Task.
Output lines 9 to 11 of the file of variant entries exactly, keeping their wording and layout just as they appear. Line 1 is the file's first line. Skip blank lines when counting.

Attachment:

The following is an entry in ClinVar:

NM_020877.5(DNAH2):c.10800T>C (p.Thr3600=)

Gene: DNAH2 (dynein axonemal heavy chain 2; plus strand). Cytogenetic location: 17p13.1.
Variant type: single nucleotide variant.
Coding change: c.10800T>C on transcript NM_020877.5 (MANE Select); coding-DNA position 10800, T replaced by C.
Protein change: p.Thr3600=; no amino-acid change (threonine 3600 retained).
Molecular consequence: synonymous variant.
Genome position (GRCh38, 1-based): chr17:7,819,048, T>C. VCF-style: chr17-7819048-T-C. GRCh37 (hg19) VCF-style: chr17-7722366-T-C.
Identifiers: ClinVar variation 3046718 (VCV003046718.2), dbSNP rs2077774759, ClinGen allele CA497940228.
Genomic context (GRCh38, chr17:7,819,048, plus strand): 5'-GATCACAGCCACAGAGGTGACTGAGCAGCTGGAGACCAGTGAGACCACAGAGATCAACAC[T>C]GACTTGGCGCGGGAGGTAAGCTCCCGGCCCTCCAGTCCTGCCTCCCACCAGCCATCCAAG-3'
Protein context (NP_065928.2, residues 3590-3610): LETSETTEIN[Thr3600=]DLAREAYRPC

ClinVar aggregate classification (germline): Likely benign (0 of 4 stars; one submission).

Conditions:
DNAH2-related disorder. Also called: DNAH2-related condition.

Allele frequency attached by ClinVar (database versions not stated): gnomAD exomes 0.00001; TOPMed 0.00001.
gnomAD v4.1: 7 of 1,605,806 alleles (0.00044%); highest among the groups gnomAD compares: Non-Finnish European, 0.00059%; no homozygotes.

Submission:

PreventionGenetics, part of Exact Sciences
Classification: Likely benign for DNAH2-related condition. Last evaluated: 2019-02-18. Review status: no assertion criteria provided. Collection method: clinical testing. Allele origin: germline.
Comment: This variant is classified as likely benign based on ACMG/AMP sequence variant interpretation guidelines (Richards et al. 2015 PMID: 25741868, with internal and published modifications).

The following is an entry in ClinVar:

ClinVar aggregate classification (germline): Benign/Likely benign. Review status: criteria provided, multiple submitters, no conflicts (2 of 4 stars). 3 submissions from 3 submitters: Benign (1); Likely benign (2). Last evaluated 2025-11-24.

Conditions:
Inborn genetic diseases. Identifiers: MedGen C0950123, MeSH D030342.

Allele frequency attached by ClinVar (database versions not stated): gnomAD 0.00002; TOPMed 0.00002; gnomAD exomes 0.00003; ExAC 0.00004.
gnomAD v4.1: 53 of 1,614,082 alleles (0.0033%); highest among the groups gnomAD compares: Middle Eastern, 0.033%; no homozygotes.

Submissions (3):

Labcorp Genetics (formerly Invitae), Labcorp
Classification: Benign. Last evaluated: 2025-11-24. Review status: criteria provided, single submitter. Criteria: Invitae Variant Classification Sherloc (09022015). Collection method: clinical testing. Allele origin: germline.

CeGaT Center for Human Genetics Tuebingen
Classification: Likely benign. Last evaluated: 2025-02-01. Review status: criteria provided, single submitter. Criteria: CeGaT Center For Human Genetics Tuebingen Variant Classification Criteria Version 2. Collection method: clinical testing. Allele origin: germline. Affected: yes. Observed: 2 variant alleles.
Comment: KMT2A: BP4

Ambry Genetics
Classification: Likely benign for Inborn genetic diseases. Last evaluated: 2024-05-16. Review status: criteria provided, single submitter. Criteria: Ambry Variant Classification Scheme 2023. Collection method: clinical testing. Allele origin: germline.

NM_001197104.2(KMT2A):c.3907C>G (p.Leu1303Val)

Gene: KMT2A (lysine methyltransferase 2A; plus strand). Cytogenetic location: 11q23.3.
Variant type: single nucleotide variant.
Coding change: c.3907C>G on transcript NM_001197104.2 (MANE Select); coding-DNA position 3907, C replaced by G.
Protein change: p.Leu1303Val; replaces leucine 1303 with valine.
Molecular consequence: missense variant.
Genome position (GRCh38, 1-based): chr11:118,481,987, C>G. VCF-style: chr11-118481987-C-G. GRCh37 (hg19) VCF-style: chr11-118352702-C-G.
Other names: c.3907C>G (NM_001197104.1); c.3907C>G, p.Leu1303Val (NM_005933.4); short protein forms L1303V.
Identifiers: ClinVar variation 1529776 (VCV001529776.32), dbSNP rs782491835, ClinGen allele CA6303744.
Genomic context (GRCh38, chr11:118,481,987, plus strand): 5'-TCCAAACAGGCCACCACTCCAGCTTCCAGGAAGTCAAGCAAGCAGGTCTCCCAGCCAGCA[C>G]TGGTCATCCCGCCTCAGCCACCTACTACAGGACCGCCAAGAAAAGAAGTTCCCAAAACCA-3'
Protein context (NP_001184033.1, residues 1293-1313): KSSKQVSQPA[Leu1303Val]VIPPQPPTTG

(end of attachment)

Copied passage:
Identifiers: ClinVar variation 3046718 (VCV003046718.2), dbSNP rs2077774759, ClinGen allele CA497940228.
Genomic context (GRCh38, chr17:7,819,048, plus strand): 5'-GATCACAGCCACAGAGGTGACTGAGCAGCTGGAGACCAGTGAGACCACAGAGATCAACAC[T>C]GACTTGGCGCGGGAGGTAAGCTCCCGGCCCTCCAGTCCTGCCTCCCACCAGCCATCCAAG-3'
Protein context (NP_065928.2, residues 3590-3610): LETSETTEIN[Thr3600=]DLAREAYRPC